Save the date Thursday, November 16th! The American Cancer Society holds a very important event that day, which can be the first day towards quitting smoking for many people.

It’s The Great American Smokeout!

According to the Centers for Disease Control and Prevention, approximately 36.5 million Americans (15.1% of all adults) smoke cigarettes. Smoking causes several life-threatening diseases such as cancer, stroke, lung and heart diseases, diabetes, emphysema, and chronic bronchitis. Over 16 million Americans have diseases caused by smoking. In the United States alone, cigarette smoking causes more than 480,000 deaths per year. The financial costs of smoking are significant with a $300 billion price tag in the United States, and direct medical costs of over $170 billion. Despite these costs, quitting can be difficult.

Many smokers want to quit, but don’t know where to start. According to a government study nearly 70% of adult smokers want to quit, but only 6 % could stop smoking. Withdrawal symptoms such as irritability, anxiety, having trouble focusing, feeling angry, cravings for tobacco products, and weight gain can make it hard to stick to a plan.  If a smoker can make it through these symptoms, the health implications are significant.

                                                                                                   *2015 Centers For Disease Control and Prevention

Health benefits begin within 20 minutes of quitting by lowering heart rate and blood pressure. After 1 year the risk of coronary heart disease is cut in half and after 5 years the risk of stroke is reduced to that of a nonsmoker. The risk of coronary heart disease returns to that of a nonsmoker 15 years after quitting. The sooner a person quits the better, too. Quitting at age 30 can add approximately 10 years of life expectancy compared to waiting until age 60 to quit, which only adds 3 years. A good plan can help reach goals of quitting.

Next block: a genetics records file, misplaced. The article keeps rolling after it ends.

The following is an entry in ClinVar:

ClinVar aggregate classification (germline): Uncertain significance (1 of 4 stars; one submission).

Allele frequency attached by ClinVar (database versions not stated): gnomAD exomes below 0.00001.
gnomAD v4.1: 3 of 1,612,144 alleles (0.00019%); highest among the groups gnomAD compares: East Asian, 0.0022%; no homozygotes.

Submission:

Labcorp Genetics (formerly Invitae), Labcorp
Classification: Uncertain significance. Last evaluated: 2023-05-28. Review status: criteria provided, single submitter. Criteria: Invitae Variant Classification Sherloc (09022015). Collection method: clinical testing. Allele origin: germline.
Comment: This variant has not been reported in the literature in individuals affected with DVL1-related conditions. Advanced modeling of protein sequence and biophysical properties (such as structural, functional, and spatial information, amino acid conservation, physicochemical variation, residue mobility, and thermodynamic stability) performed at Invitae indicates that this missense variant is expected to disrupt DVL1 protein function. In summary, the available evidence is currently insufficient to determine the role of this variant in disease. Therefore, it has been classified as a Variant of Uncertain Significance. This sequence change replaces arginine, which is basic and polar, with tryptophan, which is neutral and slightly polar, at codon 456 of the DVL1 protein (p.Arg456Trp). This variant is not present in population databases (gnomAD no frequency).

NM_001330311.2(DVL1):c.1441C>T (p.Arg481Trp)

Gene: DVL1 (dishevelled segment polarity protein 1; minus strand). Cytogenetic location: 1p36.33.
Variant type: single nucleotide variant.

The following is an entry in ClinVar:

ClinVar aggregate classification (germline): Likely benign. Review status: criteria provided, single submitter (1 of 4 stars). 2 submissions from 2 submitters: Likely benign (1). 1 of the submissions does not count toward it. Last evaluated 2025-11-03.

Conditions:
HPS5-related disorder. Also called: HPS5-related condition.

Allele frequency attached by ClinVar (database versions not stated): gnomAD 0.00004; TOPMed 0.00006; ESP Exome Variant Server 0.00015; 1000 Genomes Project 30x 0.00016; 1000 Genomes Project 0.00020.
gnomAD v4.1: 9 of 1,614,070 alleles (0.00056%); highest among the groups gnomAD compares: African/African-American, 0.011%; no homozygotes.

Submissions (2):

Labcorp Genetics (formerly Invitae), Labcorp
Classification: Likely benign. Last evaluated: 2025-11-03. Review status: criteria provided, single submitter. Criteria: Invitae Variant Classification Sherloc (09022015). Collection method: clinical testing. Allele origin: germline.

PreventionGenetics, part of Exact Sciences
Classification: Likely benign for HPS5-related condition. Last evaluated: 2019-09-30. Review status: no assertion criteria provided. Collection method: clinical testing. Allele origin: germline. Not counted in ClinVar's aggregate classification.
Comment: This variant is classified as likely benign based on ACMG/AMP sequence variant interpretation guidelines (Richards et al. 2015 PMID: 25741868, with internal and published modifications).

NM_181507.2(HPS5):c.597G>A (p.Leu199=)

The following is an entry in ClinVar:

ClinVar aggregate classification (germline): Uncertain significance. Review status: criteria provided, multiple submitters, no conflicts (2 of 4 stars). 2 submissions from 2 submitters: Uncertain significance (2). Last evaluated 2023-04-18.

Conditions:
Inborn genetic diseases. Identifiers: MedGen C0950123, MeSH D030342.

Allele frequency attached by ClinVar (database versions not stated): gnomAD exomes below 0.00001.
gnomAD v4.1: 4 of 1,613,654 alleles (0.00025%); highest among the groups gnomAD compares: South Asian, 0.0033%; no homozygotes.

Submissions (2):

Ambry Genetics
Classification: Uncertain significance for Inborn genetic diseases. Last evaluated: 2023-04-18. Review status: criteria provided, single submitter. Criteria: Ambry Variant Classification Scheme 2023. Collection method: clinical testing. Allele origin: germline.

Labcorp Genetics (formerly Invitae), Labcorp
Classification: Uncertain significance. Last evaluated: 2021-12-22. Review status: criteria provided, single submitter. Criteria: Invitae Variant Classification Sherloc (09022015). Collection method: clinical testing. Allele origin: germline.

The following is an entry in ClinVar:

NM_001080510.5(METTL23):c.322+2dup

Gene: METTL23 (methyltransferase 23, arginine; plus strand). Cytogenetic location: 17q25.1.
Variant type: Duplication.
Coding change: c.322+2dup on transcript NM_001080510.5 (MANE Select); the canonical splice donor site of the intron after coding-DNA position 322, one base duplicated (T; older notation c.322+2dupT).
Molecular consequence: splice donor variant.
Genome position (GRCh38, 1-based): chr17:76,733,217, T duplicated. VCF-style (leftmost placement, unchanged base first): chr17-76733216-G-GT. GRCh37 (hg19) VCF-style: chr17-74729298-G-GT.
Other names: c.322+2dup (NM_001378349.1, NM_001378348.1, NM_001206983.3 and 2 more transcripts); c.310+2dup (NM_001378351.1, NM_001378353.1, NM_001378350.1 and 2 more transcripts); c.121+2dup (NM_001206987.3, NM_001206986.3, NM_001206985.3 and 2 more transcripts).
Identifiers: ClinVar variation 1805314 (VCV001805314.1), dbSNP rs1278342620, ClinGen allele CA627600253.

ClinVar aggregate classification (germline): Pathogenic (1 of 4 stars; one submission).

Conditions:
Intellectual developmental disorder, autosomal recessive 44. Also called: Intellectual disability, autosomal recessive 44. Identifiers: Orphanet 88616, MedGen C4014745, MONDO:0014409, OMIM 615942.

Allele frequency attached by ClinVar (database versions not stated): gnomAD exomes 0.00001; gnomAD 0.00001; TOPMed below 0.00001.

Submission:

The Great American Smokeout event is dedicated to increasing awareness of the importance of quitting and urges smokers to not only to quit for the day, but to make a plan to quit for good.  

Steps to a good plan for quitting:

  • Make the decision to quit
  • Pick a quit date and mark it on the calendar
  • Inform friends and family for support
  • Purge all cigarettes
  • Practice saying, “No thank you, I don’t smoke.”
  • Review support options such as nicotine replacement therapy, prescription drugs, support programs, acupuncture, herbal supplements, and mind-body practices

On your quit day, be sure to not smoke at all. Staying busy will help keep urges away. Be sure to drink plenty of water, start any nicotine replacement therapy chosen, and avoid situations where smoking is prevalent. If the urge to smoke arises, use the 4 D’s to help fight the urge: delay, deep breathe, drink water, and do something else.

So, take the challenge to invite a smoker in your life to the save the date, Thursday, November 16th, the first day to life without smoking.           


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